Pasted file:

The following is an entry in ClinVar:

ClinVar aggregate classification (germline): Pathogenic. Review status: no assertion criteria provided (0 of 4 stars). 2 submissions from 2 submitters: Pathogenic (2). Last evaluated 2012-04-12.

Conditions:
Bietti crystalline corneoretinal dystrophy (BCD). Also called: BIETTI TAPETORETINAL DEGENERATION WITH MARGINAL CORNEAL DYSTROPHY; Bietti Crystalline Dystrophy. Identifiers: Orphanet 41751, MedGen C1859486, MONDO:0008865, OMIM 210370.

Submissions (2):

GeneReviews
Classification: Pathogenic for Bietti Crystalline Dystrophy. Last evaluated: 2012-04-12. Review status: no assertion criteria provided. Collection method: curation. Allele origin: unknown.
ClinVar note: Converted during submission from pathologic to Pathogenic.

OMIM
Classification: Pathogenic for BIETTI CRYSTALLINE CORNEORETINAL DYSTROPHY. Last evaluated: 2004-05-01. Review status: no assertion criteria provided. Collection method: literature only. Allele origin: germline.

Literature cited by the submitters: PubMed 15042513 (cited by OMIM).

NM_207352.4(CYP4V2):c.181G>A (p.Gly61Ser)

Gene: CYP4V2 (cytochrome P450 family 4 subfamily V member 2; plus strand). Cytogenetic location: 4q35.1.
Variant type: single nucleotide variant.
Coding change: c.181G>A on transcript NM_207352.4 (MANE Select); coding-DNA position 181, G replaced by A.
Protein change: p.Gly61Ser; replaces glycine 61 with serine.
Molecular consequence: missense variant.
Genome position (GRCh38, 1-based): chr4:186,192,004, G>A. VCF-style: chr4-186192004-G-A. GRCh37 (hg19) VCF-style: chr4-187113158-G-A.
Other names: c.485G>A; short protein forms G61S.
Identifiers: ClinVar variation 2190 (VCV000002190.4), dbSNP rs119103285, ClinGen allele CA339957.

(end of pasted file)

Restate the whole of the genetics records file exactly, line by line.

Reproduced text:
The following is an entry in ClinVar:

ClinVar aggregate classification (germline): Pathogenic. Review status: no assertion criteria provided (0 of 4 stars). 2 submissions from 2 submitters: Pathogenic (2). Last evaluated 2012-04-12.

Conditions:
Bietti crystalline corneoretinal dystrophy (BCD). Also called: BIETTI TAPETORETINAL DEGENERATION WITH MARGINAL CORNEAL DYSTROPHY; Bietti Crystalline Dystrophy. Identifiers: Orphanet 41751, MedGen C1859486, MONDO:0008865, OMIM 210370.

Submissions (2):

GeneReviews
Classification: Pathogenic for Bietti Crystalline Dystrophy. Last evaluated: 2012-04-12. Review status: no assertion criteria provided. Collection method: curation. Allele origin: unknown.
ClinVar note: Converted during submission from pathologic to Pathogenic.

OMIM
Classification: Pathogenic for BIETTI CRYSTALLINE CORNEORETINAL DYSTROPHY. Last evaluated: 2004-05-01. Review status: no assertion criteria provided. Collection method: literature only. Allele origin: germline.

Literature cited by the submitters: PubMed 15042513 (cited by OMIM).

NM_207352.4(CYP4V2):c.181G>A (p.Gly61Ser)

Gene: CYP4V2 (cytochrome P450 family 4 subfamily V member 2; plus strand). Cytogenetic location: 4q35.1.
Variant type: single nucleotide variant.
Coding change: c.181G>A on transcript NM_207352.4 (MANE Select); coding-DNA position 181, G replaced by A.
Protein change: p.Gly61Ser; replaces glycine 61 with serine.
Molecular consequence: missense variant.
Genome position (GRCh38, 1-based): chr4:186,192,004, G>A. VCF-style: chr4-186192004-G-A. GRCh37 (hg19) VCF-style: chr4-187113158-G-A.
Other names: c.485G>A; short protein forms G61S.
Identifiers: ClinVar variation 2190 (VCV000002190.4), dbSNP rs119103285, ClinGen allele CA339957.